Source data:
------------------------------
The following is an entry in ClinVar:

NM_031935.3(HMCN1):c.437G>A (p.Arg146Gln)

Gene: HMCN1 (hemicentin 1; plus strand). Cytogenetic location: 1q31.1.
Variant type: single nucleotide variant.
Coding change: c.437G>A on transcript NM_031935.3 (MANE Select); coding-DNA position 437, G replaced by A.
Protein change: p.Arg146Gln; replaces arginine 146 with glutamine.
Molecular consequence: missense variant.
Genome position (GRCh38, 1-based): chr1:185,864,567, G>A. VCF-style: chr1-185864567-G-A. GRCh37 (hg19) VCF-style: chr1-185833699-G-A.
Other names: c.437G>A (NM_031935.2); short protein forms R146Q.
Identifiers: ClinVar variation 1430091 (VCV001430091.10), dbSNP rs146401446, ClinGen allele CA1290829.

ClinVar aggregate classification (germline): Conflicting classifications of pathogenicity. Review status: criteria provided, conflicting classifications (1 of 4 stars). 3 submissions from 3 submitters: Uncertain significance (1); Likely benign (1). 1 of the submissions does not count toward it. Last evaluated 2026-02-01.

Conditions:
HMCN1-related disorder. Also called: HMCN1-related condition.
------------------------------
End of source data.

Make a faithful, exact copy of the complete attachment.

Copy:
The following is an entry in ClinVar:

NM_031935.3(HMCN1):c.437G>A (p.Arg146Gln)

Gene: HMCN1 (hemicentin 1; plus strand). Cytogenetic location: 1q31.1.
Variant type: single nucleotide variant.
Coding change: c.437G>A on transcript NM_031935.3 (MANE Select); coding-DNA position 437, G replaced by A.
Protein change: p.Arg146Gln; replaces arginine 146 with glutamine.
Molecular consequence: missense variant.
Genome position (GRCh38, 1-based): chr1:185,864,567, G>A. VCF-style: chr1-185864567-G-A. GRCh37 (hg19) VCF-style: chr1-185833699-G-A.
Other names: c.437G>A (NM_031935.2); short protein forms R146Q.
Identifiers: ClinVar variation 1430091 (VCV001430091.10), dbSNP rs146401446, ClinGen allele CA1290829.

ClinVar aggregate classification (germline): Conflicting classifications of pathogenicity. Review status: criteria provided, conflicting classifications (1 of 4 stars). 3 submissions from 3 submitters: Uncertain significance (1); Likely benign (1). 1 of the submissions does not count toward it. Last evaluated 2026-02-01.

Conditions:
HMCN1-related disorder. Also called: HMCN1-related condition.